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About patches and contributions

In my last post I mentioned that users of packages lacking a maintainer in portage should submit patches for the open bugs; while this is all good and fine, it is true that often there are bugs with patches that stays there to rot as well. I wish to point out here some things that might not be obvious to users as well as developers.

The first point I want to make is that it’s not like the problem is limited to user-submitted bugs and patches; bugs and patches submitted by developers can follow the same road too, waiting for months, if not years, before they are accepted and merged in. The problems here are many, some technical some social, some difficult to fit into a single category.

The biggest technical problem I can find is that there is no easy way to identify bugs which have patches waiting for review from a simple search. Modifying the Bugzilla workflow is probably a matter too complex to be worth it, but there is an easy way to avoid this, although it requires more coordination between reporters and assignees: using the “Status whiteboard” field to write “Patch waiting review” or something like that; the status whiteboard appears in searches by default, and would be useful to signal stuff like that (I used that to ask developers to signal me particular cases where gnuconfig_update couldn’t be removed).

Another technical problem is that maybe some developer is interested in fixing eventual bugs with patches for a particular package that lacks a maintainer, without becoming maintainers themselves; or an users would like to submit patches for the new bugs about a particular package. Adding themselves to maintainer-needed alias, or watching it, is most likely going to throw at them a huge amount of bug mail they are absolutely not interested in; I’m sure I sent some hundreds of bugs the m-n way in the last month (I’ll have fun watching the bug statistics on the next GMN), and I’m sure most people wouldn’t care of all those bugs.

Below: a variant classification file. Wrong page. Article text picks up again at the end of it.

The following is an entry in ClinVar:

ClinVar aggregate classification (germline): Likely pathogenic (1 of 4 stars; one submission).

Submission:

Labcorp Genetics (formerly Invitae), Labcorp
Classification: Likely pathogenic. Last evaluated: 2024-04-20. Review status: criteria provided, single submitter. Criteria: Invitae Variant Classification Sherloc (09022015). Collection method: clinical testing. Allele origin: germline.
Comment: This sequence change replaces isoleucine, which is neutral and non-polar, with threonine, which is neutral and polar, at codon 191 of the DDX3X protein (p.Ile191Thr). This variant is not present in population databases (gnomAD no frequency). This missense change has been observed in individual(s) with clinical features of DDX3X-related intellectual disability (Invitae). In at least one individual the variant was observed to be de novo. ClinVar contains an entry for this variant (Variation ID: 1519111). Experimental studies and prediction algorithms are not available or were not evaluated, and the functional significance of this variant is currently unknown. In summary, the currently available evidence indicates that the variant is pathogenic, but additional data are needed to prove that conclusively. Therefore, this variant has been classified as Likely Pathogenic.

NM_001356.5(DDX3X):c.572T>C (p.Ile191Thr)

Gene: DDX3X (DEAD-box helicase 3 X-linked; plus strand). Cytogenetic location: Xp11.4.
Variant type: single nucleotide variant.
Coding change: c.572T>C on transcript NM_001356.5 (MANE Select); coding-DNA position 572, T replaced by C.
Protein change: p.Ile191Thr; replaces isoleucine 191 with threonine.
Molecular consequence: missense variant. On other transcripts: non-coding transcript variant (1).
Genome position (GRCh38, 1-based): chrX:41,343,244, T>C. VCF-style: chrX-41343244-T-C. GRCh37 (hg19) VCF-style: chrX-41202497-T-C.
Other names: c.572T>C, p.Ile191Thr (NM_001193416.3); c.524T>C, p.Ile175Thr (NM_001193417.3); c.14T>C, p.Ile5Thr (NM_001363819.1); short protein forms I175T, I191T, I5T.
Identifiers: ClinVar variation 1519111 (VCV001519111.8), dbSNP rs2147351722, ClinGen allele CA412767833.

The feasible way to handle this in the current infrastructure would be to set up bug whining filtering by package name in subject, but that’s not the nicest option I guess, although it is doable without changing anything. Another idea I got would require a huge effort from our infrastructure team and might not really e that feasible: creating multiple package name aliases; basically creating an packages.g.o domain, and then creating dynamic aliasing for addresses like app-arch+libarchivep.g.o so that it would then redirect the mail to the maintainer (developer or team) looking at metadata. This is of course a very complex solution, requires technical changes, and might as well be quite worse on other things, like for instance it would be a huge mess to search for all the bugs for a given herd, and would increase the amount of spam that each alias receive in a HUGE manner. On the other hand, the domain could be ste to only receive mail through bugzilla, and the addresses being otherwise invalid.